... the admiring sympathy with which Wyatt writes) of a person with whom young men took liberties,[186] however she might seem to forbid them. In her diet she was an epicure, fond of dainty and delicate eating, and not always contented if she did not obtain what she desired. When the king's attentions towards her became first marked, Thomas Heneage, afterwards lord chamberlain, wrote to Wolsey, that he had one night been "commanded down with a dish for ...
— The Reign of Henry the Eighth, Volume 1 (of 3) • James Anthony Froude

... down to breakfast. There was still no news of Harriet. While dear, comfortable Aunt Sallie and the "Automobile Girls" were seated around the table, making a pretense of eating, there came a ring at the ...
— The Automobile Girls At Washington • Laura Dent Crane

... emperor he went so far as to attract to himself the infamy which Nero incurred by his amours with a courtesan named Acte; and his end was that of a glutton rather than a sage. At a large banquet he and many of his guests were poisoned by eating toadstools! [2] ...
— A History of Roman Literature - From the Earliest Period to the Death of Marcus Aurelius • Charles Thomas Cruttwell

... long, cuddling snugly together (Plate IX. fig. 1). You try to pull them off, and find that they give you some trouble, such a firm hold have the delicate white sucking arms, which fringe each of their five edges. You see at the head nothing but a yellow dimple; for eating and breathing are suspended till the return of tide; but once settled in a jar of salt-water, each will protrude a large chocolate-coloured head, tipped with a ring of ten feathery gills, looking very much like a head ...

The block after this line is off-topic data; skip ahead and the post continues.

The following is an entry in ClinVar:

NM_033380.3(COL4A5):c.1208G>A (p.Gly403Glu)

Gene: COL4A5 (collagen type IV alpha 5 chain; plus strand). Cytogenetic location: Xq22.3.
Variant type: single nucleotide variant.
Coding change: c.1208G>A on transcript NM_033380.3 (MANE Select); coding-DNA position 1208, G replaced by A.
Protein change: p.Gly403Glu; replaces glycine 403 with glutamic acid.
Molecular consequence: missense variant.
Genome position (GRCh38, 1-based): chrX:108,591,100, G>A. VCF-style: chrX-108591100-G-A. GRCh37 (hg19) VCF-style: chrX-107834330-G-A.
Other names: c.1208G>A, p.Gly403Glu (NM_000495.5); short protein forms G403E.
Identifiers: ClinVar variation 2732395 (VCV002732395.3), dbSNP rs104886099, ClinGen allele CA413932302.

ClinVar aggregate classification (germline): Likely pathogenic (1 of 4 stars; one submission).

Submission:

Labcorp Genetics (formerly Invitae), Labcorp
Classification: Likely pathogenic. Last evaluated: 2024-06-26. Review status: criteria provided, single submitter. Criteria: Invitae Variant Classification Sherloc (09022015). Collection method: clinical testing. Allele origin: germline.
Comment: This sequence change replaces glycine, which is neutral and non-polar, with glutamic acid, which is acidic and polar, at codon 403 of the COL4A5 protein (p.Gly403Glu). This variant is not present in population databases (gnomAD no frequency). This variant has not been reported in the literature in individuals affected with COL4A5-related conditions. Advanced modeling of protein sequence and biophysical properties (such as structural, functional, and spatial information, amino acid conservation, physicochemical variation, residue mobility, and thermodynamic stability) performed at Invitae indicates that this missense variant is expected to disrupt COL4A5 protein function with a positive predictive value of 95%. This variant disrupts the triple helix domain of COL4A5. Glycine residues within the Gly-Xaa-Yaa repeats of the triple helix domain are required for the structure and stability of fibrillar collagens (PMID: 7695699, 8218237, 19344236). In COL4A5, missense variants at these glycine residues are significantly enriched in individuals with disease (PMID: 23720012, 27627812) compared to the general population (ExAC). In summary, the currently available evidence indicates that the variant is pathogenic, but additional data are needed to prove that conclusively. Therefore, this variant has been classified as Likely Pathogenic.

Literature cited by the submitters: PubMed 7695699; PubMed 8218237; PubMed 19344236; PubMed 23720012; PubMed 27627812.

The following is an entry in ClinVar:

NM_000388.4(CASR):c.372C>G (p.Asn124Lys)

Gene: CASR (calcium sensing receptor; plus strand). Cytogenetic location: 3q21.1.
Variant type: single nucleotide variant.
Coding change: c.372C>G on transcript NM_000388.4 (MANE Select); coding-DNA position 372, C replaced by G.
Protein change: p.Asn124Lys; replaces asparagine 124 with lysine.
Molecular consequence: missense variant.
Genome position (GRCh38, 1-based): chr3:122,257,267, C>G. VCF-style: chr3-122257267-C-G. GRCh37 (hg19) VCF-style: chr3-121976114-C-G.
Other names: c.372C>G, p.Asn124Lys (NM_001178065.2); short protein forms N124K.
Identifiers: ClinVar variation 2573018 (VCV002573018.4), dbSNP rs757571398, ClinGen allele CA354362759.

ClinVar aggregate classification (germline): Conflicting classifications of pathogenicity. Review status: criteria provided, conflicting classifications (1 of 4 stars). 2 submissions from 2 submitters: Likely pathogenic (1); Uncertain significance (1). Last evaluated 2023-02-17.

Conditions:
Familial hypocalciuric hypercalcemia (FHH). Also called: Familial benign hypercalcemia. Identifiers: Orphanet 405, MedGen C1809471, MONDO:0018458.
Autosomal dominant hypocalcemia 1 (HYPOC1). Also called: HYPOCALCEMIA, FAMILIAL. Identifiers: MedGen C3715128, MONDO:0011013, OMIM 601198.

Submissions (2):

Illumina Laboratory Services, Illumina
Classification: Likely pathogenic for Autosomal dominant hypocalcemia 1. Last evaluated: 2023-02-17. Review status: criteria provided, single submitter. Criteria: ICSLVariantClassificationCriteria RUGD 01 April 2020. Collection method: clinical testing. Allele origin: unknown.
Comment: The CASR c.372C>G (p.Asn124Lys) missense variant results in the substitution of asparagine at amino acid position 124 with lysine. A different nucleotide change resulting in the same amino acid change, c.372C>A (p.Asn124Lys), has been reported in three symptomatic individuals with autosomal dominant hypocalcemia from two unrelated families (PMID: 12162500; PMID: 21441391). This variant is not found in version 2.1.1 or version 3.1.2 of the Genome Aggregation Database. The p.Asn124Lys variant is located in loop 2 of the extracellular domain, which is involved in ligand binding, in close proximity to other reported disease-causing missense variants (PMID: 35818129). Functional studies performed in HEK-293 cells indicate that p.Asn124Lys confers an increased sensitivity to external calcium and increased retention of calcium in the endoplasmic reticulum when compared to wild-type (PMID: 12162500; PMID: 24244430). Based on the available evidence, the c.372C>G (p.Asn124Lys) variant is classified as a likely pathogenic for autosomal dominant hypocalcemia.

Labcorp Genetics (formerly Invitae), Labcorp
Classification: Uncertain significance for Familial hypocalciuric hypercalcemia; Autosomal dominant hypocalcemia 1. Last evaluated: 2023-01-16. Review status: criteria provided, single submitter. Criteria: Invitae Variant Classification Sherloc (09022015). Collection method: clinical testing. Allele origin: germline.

— Glaucus; or The Wonders of the Shore • Charles Kingsley

... individual more of us. The month was July, the weather warm and hazy, The sea smooth as glass, the winds asleep or lazy. Dull times of course, for the sea, though favorable to the mind's expansion, Yet keeps the body confined to a very few feet of stanchion. Our employments were nought save eating, drinking and sleeping, Excepting the lady, who a diary was keeping. She was a very pleasant person though fat, and a long way past forty, Which will of course prevent any body from thinking any thing naughty. A very pleasant person, but ...
— The Knickerbocker, or New-York Monthly Magazine, February 1844 - Volume 23, Number 2 • Various

... there on the stone, eating and talking, they saw a figure far off on the mountain. It was coming in the direction of Glory Peak. So unusual is it to meet another person up on the mountain that it gives one a strange feeling when it ...
— Lisbeth Longfrock • Hans Aanrud

... Well, I don't say I haven't been a bit of a brute to him; but anyhow I tried to do the square thing in the end. I cut the whole affair dead off. I told him I would not see him nor write to him again. I've since sent two letters back unopened, and though you mightn't think it, I was just eating my heart out for a sight of him. But what's the good! He's got to follow in the footsteps of whole centuries of highly respectable, complacent, fat old bankers. His father and mother would have a fit if he didn't develop into the traditional fat old banker himself, ...
— Winding Paths • Gertrude Page

... universality of this vow. For they assert that the vow of continency cannot be canceled, save by something altogether contrary thereto, which is never lawful in any vow. But this is evidently false, because just as the practice of carnal intercourse is contrary to continency, so is eating flesh or drinking wine contrary to abstinence from such things, and yet these latter vows may ...